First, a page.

Photos, Prints, Drawings A "highwall elimination complex," on a contour mining reclamation site
Photos, Prints, Drawings
- A "highwall elimination complex," on a contour mining reclamation site
- Contributor Names
- Hufford, Mary, 1952- (Photographer)
- Created / Published
- November 23, 1997
- Subject Headings
- - Fall
- - Landform complex
- - Made land
- - November
- - Contour mining
- - Ethnography
- - Photographs
- - West Virginia -- Kanawha County -- Cabin Creek
- - Event: Tour of Reclamation Sites in White Oak and Surrounding Area.
- - "Stacy Edmunds conducted a tour of sites she'd been using in her field study for her master's thesis in ecology. As she went, she explained the concepts of reclamation at work for contour mining (used in the 1960s and 1970s) and for mountaintop removal. We began at the Little White Oak Creek site in Orgas, where the growth was in "mid-succession" (12-25 years old). This plan did not allow for trees, having been switched from "forest" to "wildlife habitat" as a post-mining use. Stacy distinguished between the landform complexes created in mountaintop removal and in contour mining.
- - None
- - Contrasting the two forms of mining, Stacy pointed out that in mountaintop removal the undisturbed ground surrounds the perimeter of the actual mine site, and that fragments of forest run adjacent to the mine site along the valley fills. In contour mining the undisturbed ground is above and below the mine site. This location of undisturbed ground affects the ratio of native to exotic species coming in, since seed dispersal is aided by gravity. Natives like poplar, red oak, and white oak will begin at the top and creep down. Stacy observed that she saw the highest number of native species below the toe. Seedlings planted in reclamation include nitrogen fixing species like black alder, autumn olive, and black locust. She pointed out lots of volunteer sycamore seedlings near a drainage area. The upshot is a very broken up area, with young forests coming up on old terraces, vegetation sprouting from pushfill over the sides, broken rock tucked into grassy slopes, big terraces created with 1990s technology. Meanwhile, people recreate on the hybrid patchwork of land, inscribing slopes with off-road vehicle trails. "They come back up in here," said Randy, "And just shoot over the edge."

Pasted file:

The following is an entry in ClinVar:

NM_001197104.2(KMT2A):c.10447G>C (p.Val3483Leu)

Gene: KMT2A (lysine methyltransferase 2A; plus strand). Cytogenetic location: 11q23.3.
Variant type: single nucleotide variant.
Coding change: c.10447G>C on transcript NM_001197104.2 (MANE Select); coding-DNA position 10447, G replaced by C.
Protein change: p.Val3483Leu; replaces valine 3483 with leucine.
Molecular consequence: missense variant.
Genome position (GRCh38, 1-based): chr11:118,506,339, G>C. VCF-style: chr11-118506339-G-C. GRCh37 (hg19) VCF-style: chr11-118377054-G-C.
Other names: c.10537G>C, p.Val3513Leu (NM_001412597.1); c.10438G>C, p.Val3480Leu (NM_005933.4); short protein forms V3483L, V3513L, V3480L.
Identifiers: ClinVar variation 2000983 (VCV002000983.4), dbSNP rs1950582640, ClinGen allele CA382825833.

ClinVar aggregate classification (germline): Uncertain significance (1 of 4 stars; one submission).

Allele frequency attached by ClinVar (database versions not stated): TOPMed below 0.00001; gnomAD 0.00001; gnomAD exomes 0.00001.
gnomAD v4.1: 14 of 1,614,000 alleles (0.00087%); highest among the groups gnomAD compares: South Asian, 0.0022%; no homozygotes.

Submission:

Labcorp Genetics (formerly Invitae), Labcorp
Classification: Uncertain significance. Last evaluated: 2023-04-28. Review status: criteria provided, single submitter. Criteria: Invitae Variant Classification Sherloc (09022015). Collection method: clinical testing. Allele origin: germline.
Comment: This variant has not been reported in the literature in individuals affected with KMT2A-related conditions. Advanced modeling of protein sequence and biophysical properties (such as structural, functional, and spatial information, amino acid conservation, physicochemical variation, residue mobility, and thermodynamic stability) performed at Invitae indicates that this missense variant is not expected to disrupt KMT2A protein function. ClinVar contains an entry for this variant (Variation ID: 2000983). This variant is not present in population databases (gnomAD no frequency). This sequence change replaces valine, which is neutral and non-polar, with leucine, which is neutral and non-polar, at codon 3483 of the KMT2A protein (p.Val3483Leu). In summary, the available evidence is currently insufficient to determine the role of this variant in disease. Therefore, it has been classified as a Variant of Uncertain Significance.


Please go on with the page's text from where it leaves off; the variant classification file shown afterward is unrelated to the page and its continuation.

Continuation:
- - Contour mining leaves two complexes: 1) a highwall elimination complex, comprising a long slope, a bench, and a field area. The "pre-law" highwalls tend to slump and fall, and are hazardous to wildlife. The Surface Mining Control and Reclamation Act (SMCRA) requires that highwalls be eliminated. This is done through backfilling (CO68-09 through C068-12). 2) wetland drainage complex (C068- 11)
- 35 mm Color Slide
- Call Number
- AFC 1999/008: CRF-MH-C068-09
- Source Collection
- Coal River Folklife Collection (AFC 1999/008)
- American Folklife Center
- Digital Id
Rights & Access
The Library of Congress is not aware of any U.S. copyright protection (see Title 17, U.S.C.) or any other restrictions in the material in this collection, except as noted below. Users should keep in mind that the Library of Congress is providing access to these materials strictly for educational and research purposes. The written permission of the copyright owners and/or other holders of rights (such as publicity and/or privacy rights) is required for distribution, reproduction, or other use of protected items beyond that allowed by fair use or other statutory exemptions. Responsibility for making an independent legal assessment of an item and securing any necessary permissions ultimately rests with persons desiring to use the item. See our Legal Notices and Privacy and Publicity Rights for additional information and restrictions.
The American Folklife Center and the professional fieldworkers who carry out these projects feel a strong ethical responsibility to the people they have visited and who have consented to have their lives documented for the historical record. The Center asks that researchers approach the materials in this collection with respect for the culture and sensibilities of the people whose lives, ideas, and creativity are documented here. Researchers are also reminded that privacy and publicity rights may pertain to certain uses of this material.
Copy photographs of numerous historical still photographs owned by Woody Boggs and Rick Bradford were made and are reproduced here with permission of the owners.
Researchers or others who would like to make further use of these collection materials should contact the Folklife Reading Room for assistance.
Coal River Folklife Project collection (AFC 1999/008), American Folklife Center, Library of Congress
Rights assessment is your responsibility.
More about Copyright and other Restrictions
For guidance about compiling full citations consult Citing Primary Sources.